Thought Problem

Suppose it’s winter, and you’ve just come back from the packie* with a six-pack of warm beer.

If your goal is minimizing your household’s overall energy consumption, is it better to throw the beer straight into the fridge, or put it out on the porch until it’s cold, then put it in the fridge?

( * I’m from Massachusetts originally.)

6 Responses to “Thought Problem”

  1. Pop Says:

    I say on the porch. But if you are asking there must be more to it. By the way, if you try to fail and you succeed, did you succeed or fail?

  2. Mom Says:

    Assuming it is < 32 degrees outside and knowing that the freezing point of alcohol is less than that of water (and way less than the temp in your fridge), do this:
    Put the beer on the porch.
    JUST before the beer freezes and (hopefully) just when you need to get milk or yogurt or something from the fridge and would therefore be opening it anyway, move the beer to the fridge.
    Coordinate so that you do not make a special door-opening just for the beer.

  3. brandonthomson Says:

    Likely spoilers ahead: don’t read if you wanna solve it yourself!

    If energy consumption is the only concern, then intuitively I expect the porch will be better if the house is unheated. Letting the beer cool to outdoor temperature will reduce the amount of energy consumed by the refrigerator, which seems to be the only relevant energy consumer in this case.

    If the house is being heated (or we care about its internal temperature), then it becomes a much harder question. Extra energy will likely be consumed pumping the heat from the warm beer in the fridge out of the fridge and into the house. The extra heat in the house is a benefit because it will reduce the amount of heat we need to generate through other means. But, the refrigerator’s heat pump may also be less efficient than whatever process we would have otherwise used to generate the heat for the house. For example if we are using wood to heat this hypothetical house, we may conclude that direct wood heat is more efficient or more environmentally friendly than the refrigerator’s heat pump (which consumes electricity generated from burning coal or whatever the case may be) in the specific conditions of this hypothetical house. And if the efficiency of the fridge heat pump is less than that of the alternative heat source, then this makes the porch look like the better option.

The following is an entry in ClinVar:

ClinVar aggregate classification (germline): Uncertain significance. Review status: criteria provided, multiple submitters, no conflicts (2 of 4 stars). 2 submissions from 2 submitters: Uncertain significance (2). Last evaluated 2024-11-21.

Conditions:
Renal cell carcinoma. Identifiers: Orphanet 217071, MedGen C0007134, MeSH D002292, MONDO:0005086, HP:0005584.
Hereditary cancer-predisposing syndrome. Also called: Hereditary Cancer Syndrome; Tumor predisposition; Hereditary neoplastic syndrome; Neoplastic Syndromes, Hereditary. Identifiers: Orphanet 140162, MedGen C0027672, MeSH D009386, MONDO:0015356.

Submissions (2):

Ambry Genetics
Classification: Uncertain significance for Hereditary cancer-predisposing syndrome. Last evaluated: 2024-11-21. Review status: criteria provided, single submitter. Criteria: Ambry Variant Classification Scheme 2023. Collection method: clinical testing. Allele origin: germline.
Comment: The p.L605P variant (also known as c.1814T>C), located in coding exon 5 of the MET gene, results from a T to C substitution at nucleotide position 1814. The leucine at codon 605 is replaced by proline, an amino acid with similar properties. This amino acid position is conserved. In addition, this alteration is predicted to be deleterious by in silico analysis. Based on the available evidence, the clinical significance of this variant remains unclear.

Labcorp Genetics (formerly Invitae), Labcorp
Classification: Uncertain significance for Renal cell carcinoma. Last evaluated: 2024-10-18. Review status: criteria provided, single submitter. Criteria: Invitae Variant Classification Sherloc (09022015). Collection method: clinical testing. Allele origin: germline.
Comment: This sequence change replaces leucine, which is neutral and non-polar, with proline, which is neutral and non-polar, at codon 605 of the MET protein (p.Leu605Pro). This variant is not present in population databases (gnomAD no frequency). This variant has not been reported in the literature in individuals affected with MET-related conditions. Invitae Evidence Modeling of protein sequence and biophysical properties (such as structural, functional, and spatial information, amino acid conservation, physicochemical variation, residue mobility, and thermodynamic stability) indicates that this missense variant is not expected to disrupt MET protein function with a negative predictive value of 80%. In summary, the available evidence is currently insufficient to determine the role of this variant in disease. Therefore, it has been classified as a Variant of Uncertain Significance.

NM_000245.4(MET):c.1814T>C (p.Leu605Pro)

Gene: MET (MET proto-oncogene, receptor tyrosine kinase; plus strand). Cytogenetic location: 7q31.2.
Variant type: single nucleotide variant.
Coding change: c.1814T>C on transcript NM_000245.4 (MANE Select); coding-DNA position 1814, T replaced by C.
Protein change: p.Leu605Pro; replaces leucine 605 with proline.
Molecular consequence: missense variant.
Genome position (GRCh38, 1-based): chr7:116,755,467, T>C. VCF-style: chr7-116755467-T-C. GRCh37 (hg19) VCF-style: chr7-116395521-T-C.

However there is another factor to consider: if you leave the beer on the porch, then the front door would probably have to be opened twice: once to enter the house, and once again later to bring it inside. It is expected that more heat will escape if you open the door twice than if you only open the door once, and that loss works in favor of “put the beer directly into the fridge” being the better option.

    There are other factors involved too, but those seem like the biggest ones.

    Fun question =) Hope I got it right =o

    • coldhousejournal Says:

      Yep, I agree with Brandon. The fridge, as a heat-mover, will suck heat out of the beer and deposit it in the house. To do this it will use only a fraction of the energy that would be required to produce the same heat de novo. (I hadn’t considered the extra-door-opening aspect, but that adds to the argument. As does the fact that, around here, a good fraction of our electricity supply comes from renewable energy.)

      The question remains, how much energy does the fridge mechanism consume, to move one unit of heat energy from beer to house? It is hard to know. Household fridges are not rated in this way. In scanning the web, it seems the answer might be anywhere from 0.1X to 0.8X input to get 1X output. (Here is a great post by a guy who went to great lengths in an attempt to get an empirical measurement of his fridge:

      Musing leads to another thought problem: Assume: the fridge needs 0.3 kWh of electricity to move 1kWh of heat, electricity costs 13¢ / kWh, the fridge stays at 36ºF, and jugs of bottled water come at 70º from the store. At what price per gallon for water is this a more efficient means of heating that burning wood?

      [Addendum: freezing water in a freezer, then chucking it outside, would probably be even more cost-effective…]

  4. coldhousejournal Says:

    So, based on that last thought, I ran a few numbers… to see if it would be practical to heat the house by getting a big ice maker and freezing quantities of tap water all winter. Answer: no. To get the equivalent heat of our one-ish cord of firewood, we would need to be freezing on average 3 gallons of water an hour throughout the heating season. (Put another way, a cord of firewood can melt about 14,000 gallons of ice.) Perhaps most interestingly, the retail cost of 14,000 gallons of tap water here is roughly the same as a cord of kiln-dried firewood…

  5. Patrick Ledwith Says:

    I have three post-its full of numbers from a few days ago sitting on my desk right now, but gave up on the question because there were too many variables. I’m glad some other folks gave it a shot, and also glad to see we’re sharing similar thoughts and theories.

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